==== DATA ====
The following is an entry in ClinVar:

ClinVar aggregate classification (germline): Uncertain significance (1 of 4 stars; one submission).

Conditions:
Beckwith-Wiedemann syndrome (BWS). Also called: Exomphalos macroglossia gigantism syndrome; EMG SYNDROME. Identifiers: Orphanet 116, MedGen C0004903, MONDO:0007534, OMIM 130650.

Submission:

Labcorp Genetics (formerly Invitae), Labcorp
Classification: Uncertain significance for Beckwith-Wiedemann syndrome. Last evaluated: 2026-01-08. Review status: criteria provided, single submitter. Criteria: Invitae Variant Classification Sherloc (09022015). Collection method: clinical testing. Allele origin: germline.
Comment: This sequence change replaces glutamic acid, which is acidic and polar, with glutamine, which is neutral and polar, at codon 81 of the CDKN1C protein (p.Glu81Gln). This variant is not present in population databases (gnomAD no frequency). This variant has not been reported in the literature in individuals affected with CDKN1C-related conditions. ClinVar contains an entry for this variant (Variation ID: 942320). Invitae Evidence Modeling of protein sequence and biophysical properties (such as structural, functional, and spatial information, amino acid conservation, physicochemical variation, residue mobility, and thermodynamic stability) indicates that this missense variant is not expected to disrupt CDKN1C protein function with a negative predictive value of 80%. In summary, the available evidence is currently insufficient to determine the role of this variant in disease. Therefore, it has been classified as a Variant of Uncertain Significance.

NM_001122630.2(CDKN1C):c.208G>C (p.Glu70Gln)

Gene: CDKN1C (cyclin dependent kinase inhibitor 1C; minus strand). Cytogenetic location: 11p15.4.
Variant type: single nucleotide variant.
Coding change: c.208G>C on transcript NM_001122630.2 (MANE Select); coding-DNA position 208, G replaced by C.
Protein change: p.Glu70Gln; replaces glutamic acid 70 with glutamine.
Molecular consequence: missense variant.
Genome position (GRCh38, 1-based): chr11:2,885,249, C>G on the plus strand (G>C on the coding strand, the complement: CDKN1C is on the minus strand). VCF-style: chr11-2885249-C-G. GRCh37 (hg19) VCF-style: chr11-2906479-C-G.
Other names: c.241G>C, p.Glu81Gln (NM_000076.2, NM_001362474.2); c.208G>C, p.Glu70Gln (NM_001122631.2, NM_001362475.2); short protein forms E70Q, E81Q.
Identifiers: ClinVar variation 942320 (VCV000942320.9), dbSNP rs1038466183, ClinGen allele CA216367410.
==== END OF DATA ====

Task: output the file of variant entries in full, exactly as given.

The following is an entry in ClinVar:

ClinVar aggregate classification (germline): Uncertain significance (1 of 4 stars; one submission).

Conditions:
Beckwith-Wiedemann syndrome (BWS). Also called: Exomphalos macroglossia gigantism syndrome; EMG SYNDROME. Identifiers: Orphanet 116, MedGen C0004903, MONDO:0007534, OMIM 130650.

Submission:

Labcorp Genetics (formerly Invitae), Labcorp
Classification: Uncertain significance for Beckwith-Wiedemann syndrome. Last evaluated: 2026-01-08. Review status: criteria provided, single submitter. Criteria: Invitae Variant Classification Sherloc (09022015). Collection method: clinical testing. Allele origin: germline.
Comment: This sequence change replaces glutamic acid, which is acidic and polar, with glutamine, which is neutral and polar, at codon 81 of the CDKN1C protein (p.Glu81Gln). This variant is not present in population databases (gnomAD no frequency). This variant has not been reported in the literature in individuals affected with CDKN1C-related conditions. ClinVar contains an entry for this variant (Variation ID: 942320). Invitae Evidence Modeling of protein sequence and biophysical properties (such as structural, functional, and spatial information, amino acid conservation, physicochemical variation, residue mobility, and thermodynamic stability) indicates that this missense variant is not expected to disrupt CDKN1C protein function with a negative predictive value of 80%. In summary, the available evidence is currently insufficient to determine the role of this variant in disease. Therefore, it has been classified as a Variant of Uncertain Significance.

NM_001122630.2(CDKN1C):c.208G>C (p.Glu70Gln)

Gene: CDKN1C (cyclin dependent kinase inhibitor 1C; minus strand). Cytogenetic location: 11p15.4.
Variant type: single nucleotide variant.
Coding change: c.208G>C on transcript NM_001122630.2 (MANE Select); coding-DNA position 208, G replaced by C.
Protein change: p.Glu70Gln; replaces glutamic acid 70 with glutamine.
Molecular consequence: missense variant.
Genome position (GRCh38, 1-based): chr11:2,885,249, C>G on the plus strand (G>C on the coding strand, the complement: CDKN1C is on the minus strand). VCF-style: chr11-2885249-C-G. GRCh37 (hg19) VCF-style: chr11-2906479-C-G.
Other names: c.241G>C, p.Glu81Gln (NM_000076.2, NM_001362474.2); c.208G>C, p.Glu70Gln (NM_001122631.2, NM_001362475.2); short protein forms E70Q, E81Q.
Identifiers: ClinVar variation 942320 (VCV000942320.9), dbSNP rs1038466183, ClinGen allele CA216367410.